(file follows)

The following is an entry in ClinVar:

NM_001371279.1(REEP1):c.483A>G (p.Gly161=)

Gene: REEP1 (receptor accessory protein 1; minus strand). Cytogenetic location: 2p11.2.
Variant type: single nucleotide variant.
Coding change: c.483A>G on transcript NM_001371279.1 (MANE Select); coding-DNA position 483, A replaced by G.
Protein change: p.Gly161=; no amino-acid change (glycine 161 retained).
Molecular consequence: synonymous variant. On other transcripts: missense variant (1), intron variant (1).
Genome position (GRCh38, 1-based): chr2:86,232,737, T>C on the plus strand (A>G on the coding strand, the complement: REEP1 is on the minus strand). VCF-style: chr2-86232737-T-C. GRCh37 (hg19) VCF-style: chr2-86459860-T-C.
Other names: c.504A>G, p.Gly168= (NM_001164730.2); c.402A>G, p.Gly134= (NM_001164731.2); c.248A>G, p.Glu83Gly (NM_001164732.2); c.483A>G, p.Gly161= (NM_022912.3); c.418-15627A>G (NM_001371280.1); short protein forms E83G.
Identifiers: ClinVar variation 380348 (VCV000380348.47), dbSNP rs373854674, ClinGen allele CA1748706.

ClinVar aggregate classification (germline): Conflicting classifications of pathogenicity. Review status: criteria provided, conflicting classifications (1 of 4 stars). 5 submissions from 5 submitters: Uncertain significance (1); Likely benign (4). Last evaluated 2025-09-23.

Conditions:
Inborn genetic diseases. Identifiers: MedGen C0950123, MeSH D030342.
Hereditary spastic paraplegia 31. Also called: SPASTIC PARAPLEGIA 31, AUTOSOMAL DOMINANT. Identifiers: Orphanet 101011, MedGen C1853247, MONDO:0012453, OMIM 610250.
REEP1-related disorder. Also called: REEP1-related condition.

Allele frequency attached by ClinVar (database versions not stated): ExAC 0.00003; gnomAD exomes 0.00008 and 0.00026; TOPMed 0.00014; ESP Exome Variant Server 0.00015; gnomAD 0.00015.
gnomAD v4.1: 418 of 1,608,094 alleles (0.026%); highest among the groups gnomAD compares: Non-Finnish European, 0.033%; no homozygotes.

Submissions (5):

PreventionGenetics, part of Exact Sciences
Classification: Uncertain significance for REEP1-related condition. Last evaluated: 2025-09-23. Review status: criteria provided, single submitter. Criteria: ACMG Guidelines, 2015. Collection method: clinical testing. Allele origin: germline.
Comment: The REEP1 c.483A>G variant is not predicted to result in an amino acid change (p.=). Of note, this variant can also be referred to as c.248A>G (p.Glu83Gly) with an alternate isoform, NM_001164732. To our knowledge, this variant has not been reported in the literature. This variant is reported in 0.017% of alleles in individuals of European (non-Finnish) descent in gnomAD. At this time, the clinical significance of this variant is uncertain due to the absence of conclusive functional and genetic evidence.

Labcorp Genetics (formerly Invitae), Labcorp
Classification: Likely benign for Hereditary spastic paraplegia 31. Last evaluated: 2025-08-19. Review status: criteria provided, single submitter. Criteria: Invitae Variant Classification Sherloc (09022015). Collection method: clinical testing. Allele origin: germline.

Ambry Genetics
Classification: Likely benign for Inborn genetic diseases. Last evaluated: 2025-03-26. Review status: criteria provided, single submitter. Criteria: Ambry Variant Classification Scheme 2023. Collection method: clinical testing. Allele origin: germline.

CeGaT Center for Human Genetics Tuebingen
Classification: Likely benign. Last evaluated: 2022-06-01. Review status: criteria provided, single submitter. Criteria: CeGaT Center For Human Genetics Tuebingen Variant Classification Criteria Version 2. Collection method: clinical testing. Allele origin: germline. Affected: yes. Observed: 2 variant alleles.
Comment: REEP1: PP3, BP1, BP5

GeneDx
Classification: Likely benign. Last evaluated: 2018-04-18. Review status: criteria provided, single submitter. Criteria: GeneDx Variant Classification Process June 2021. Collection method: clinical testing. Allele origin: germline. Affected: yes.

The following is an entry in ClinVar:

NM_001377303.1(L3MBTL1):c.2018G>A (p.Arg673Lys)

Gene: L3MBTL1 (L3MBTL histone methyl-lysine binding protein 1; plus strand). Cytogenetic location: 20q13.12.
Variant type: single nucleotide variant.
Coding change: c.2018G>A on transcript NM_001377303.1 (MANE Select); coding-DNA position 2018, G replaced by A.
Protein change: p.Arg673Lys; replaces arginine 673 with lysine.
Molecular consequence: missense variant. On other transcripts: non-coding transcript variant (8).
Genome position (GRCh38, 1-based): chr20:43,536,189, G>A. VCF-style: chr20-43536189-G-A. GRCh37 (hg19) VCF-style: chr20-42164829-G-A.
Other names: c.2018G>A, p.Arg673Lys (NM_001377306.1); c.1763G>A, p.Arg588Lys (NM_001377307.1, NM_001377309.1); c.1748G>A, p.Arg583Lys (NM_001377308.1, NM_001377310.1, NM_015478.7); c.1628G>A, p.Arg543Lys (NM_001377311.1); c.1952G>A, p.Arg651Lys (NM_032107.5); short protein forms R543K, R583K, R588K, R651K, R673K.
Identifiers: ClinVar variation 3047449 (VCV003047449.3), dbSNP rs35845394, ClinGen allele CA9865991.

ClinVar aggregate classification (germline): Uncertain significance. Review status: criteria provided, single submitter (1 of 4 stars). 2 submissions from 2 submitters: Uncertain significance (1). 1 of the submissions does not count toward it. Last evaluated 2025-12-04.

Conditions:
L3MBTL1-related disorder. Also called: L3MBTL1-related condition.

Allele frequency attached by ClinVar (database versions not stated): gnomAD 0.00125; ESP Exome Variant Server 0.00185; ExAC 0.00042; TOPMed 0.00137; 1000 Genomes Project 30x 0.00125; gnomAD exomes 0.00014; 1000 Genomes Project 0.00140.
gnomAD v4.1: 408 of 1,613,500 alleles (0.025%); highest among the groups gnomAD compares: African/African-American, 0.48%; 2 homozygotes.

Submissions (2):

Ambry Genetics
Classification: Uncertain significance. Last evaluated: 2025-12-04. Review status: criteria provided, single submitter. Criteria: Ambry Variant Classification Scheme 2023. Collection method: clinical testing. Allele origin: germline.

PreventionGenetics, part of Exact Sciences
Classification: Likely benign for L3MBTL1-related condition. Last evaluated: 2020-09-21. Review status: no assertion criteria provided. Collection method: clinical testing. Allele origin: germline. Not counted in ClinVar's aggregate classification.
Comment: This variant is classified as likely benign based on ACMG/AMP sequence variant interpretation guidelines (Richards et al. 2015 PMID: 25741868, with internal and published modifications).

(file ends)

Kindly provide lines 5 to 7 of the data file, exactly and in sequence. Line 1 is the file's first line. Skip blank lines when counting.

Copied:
Coding change: c.483A>G on transcript NM_001371279.1 (MANE Select); coding-DNA position 483, A replaced by G.
Protein change: p.Gly161=; no amino-acid change (glycine 161 retained).
Molecular consequence: synonymous variant. On other transcripts: missense variant (1), intron variant (1).